If there was ever someone who thought the complete opposite of Benjamin Graham it was Fisher.

His strategy was to completely ignore value. The only thing he cared about was quality.

This book had some answers for me. When I started using my value strategy, I noticed a lot of the things I wanted to buy were things that weren't necessarily great businesses.

I couldn't really understand the value of a great business because I was so rigid in how I looked at the financial statements.

In this book, Fisher talks about how he finds good businesses, and he never says anything about value. (Actually, he does. He says it's pointless to think about.)

It was the missing piece for me.

Even though these two philosophies seem like they are completely opposed to each other they actually have worked well together.

By investing using both of their ideas, I was able to grow my savings enough to pay off my loans two years after I graduated from college.

The Moment of Truth

A year after reaching my goal, I made my last payment.

You might be scratching your head wondering why I didn't pay them off right away. After all, the point of this series is to pay off the loans!

The reason why I didn't just sell right away is because investing is a game of percentages.

For example, let's say you want to make $2000 in a month of investing. If you have $2000 to invest, you have to make a 100% return on your investment in that month. It's pretty much impossible to do once, let alone month after month.

However, if you start off with $20,000, now you only need to make 10% in that month. Still hard, but much more possible.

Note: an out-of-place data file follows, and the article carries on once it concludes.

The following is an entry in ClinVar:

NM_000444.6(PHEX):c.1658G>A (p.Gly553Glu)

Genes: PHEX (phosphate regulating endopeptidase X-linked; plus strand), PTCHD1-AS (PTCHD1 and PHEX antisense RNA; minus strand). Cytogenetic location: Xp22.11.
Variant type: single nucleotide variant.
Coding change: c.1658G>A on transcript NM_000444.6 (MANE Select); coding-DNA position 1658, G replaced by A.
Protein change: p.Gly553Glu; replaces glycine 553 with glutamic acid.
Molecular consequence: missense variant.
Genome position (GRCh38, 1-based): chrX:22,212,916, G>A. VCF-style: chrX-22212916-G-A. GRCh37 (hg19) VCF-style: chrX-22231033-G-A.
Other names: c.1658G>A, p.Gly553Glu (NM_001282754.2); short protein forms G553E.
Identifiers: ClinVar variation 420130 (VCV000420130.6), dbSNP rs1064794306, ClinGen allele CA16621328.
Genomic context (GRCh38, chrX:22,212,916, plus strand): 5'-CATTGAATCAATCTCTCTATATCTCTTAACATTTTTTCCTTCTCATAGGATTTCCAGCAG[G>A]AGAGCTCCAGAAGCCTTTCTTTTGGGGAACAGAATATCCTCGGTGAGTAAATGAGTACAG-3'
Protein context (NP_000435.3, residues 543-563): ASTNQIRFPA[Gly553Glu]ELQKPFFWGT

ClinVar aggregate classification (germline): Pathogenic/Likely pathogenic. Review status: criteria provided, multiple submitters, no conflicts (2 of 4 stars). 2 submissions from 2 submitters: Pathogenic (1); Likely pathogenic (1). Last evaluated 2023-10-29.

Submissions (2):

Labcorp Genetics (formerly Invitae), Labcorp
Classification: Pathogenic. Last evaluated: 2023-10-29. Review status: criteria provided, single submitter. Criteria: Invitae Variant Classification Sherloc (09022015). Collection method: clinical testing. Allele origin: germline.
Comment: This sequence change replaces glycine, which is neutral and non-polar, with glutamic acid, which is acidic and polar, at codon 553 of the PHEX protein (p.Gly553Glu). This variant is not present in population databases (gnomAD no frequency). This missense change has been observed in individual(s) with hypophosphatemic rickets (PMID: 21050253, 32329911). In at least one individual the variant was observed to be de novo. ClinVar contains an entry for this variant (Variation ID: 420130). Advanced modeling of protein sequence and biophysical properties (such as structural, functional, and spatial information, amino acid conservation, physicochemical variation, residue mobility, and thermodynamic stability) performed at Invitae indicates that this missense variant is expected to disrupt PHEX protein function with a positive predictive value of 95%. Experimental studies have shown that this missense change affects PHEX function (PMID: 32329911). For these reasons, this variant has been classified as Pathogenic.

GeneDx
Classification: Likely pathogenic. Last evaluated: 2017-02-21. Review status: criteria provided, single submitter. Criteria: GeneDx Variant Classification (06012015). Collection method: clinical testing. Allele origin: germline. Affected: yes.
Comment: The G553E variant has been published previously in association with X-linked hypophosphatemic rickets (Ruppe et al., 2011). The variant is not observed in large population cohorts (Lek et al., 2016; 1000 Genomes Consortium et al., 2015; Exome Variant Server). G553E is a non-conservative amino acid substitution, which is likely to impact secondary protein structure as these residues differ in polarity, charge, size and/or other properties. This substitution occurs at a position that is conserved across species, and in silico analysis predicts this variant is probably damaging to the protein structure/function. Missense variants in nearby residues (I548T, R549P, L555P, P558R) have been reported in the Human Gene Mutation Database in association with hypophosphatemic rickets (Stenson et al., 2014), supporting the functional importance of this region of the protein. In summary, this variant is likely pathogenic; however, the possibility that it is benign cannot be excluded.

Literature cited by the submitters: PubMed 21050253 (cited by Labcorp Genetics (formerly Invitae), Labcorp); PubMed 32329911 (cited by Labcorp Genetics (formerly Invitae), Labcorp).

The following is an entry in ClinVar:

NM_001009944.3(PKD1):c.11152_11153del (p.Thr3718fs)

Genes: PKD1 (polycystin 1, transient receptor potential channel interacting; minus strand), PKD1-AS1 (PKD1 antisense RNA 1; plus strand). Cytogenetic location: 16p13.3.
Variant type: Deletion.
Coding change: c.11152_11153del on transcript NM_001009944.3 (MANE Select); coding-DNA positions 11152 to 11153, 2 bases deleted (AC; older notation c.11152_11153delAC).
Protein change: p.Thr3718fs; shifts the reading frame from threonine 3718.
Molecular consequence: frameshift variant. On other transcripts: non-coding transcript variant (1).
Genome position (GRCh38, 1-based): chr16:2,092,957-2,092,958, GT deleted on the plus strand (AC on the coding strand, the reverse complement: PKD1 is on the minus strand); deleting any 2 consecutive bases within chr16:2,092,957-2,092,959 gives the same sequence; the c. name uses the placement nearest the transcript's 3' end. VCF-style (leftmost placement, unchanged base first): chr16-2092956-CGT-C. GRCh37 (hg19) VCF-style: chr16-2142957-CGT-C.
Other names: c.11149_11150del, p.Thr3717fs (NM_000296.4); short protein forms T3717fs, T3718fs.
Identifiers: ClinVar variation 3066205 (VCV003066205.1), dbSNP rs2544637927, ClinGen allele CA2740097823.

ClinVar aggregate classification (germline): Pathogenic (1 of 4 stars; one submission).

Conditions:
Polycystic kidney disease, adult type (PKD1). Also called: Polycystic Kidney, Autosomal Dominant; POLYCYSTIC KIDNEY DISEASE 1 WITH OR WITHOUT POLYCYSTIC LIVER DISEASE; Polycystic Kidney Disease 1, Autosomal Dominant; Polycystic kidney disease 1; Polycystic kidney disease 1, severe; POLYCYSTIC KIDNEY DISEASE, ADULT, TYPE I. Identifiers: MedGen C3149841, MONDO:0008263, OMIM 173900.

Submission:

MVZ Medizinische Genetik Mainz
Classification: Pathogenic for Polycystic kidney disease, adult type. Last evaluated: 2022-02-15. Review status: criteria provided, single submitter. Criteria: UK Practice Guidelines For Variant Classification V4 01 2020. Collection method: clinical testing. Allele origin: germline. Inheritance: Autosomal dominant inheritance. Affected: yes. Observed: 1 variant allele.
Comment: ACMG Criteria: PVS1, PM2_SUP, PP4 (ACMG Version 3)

If you start off with $200,000, you only need to make 1% in that month. A lot of stocks go up more than that in a single day.

My investments were growing much faster than my debt because not only was I adding to them over time, I was taking any profits and reinvesting them. The more money I had invested, the easier it was to make more money.

Meanwhile, my debt was growing because of the interest rate, but at a much slower pace.

If I would have gotten out when I earned enough money to pay off the debt, I would have had to start investing from $0 again, but based on the math I saw that the more money I had invested, the more money I could make with less work. I could theoretically grow my investment to 100 times what I owed and pay off my loans with one day's gains.

At the same time, I had just proposed to my wife, and I knew wedding related expenses were coming. I wanted to have enough to help out with that, still have some money invested, and still have some savings in the bank.

So, I stayed invested for another year, kept my investments growing, and finally when I got back from our honeymoon I looked at our financial situation and decided to pay off all the loans completely.

I get it though. Things are different now. After all, we're in the middle of a pandemic. Next time I'll write about what I would do differently if I were to start now, knowing what I learned from my own experiences.